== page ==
Iceland is often called the Land of Fire and Ice. Technically the only part of the Mid-Atlantic ridge that breaks above the ocean’s surface, it is covered in active volcanoes and other geothermal features. Hekla is a stratovolcano, also known as a composite volcano. It’s part of a 25 mile-long volcanic ridge and has multiple active craters. It is known to have erupted more than 20 times over the past 2,000 years and continues to spray tephra (ejected rock particles) around Iceland and beyond.


Source: adiartana / iStock via Getty Images

11. Agung
> Type of volcano: Stratovolcano
> Location: Indonesia
> Criteria: Multiple large eruptions, high fatality eruption, significant lava effusion

Mount Agung, on the Indonesian island of Bali, and is currently active. It is the highest point on the island and, most recently, has erupted several times between 2017 and 2019. Volcanic earthquakes were observed leading up to the eruptions and nearby homes were evacuated before the event. After a considerable number of earthquakes, the volcano began to erupt and spew ash into the air, disrupting air traffic. Pyroclastic debris flows (composed of gasses, ash, and rocks) were spotted coming off the mountain, but no one was hurt, as they’d already been evacuated.

Source: Beautifulblossom / iStock via Getty Images

10. Okataina
> Type of volcano: Lava dome(s)
> Location: New Zealand
> Criteria: Multiple large eruptions, high fatality eruption, significant lava effusion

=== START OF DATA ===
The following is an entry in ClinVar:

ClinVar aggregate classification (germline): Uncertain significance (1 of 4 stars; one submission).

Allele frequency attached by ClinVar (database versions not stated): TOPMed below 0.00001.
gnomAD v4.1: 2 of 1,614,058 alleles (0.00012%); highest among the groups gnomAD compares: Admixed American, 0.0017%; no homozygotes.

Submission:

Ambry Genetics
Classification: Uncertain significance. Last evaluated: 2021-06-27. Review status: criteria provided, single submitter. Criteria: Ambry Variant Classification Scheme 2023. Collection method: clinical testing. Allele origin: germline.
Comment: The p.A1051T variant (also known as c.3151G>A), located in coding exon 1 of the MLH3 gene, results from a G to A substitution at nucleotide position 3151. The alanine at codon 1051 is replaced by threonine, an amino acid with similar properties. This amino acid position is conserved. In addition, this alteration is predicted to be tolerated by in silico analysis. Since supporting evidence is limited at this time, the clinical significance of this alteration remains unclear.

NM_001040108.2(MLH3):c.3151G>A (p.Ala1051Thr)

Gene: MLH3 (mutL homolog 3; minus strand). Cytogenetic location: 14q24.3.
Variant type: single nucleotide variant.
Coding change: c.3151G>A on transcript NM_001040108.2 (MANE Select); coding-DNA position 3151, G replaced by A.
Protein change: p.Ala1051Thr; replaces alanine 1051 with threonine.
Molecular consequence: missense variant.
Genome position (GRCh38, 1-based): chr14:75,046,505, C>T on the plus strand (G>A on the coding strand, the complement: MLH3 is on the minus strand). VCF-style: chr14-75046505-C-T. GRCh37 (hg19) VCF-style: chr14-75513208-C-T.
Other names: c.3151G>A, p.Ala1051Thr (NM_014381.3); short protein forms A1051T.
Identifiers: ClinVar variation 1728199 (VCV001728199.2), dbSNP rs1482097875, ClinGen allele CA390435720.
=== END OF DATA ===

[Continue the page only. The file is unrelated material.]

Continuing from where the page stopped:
The Okataina volcanic center on New Zealand’s North Island is an area that has multiple recently active volcanic vents. The center includes several large volcanoes that experts believe will erupt again. All three of the peaks of one of the volcanoes, Mount Tarawera, exploded in 1886. The nearby area was sparsely populated but the explosions still killed over 100 people in a nearly four-mile radius. The area has not had any major eruptions since 1886 but the center is still considered active.

Source: Alberto Masnovo / iStock via Getty Images

9. Etna
> Type of volcano: Stratovolcano(es)
> Location: Italy
> Criteria: Multiple large eruptions, frequent activity, significant lava effusion

Mount Etna, on Sicily’s eastern coast, is one of the tallest active volcanoes in Europe. It lies in the area where the Eurasian and African tectonic plates meet. It has been almost continuously active at least since ancient times — according to Greek mythology, an ancient monster was said to be trapped inside it — and has had six summit eruptions and four flank eruptions in the past 20 years alone. Few people have been recorded killed by Etna over the years, but it has destroyed several nearby towns.


8. Grímsvötn
> Type of volcano: Caldera
> Location: Iceland
> Criteria: Major eruption, high fatality eruption, significant lava effusion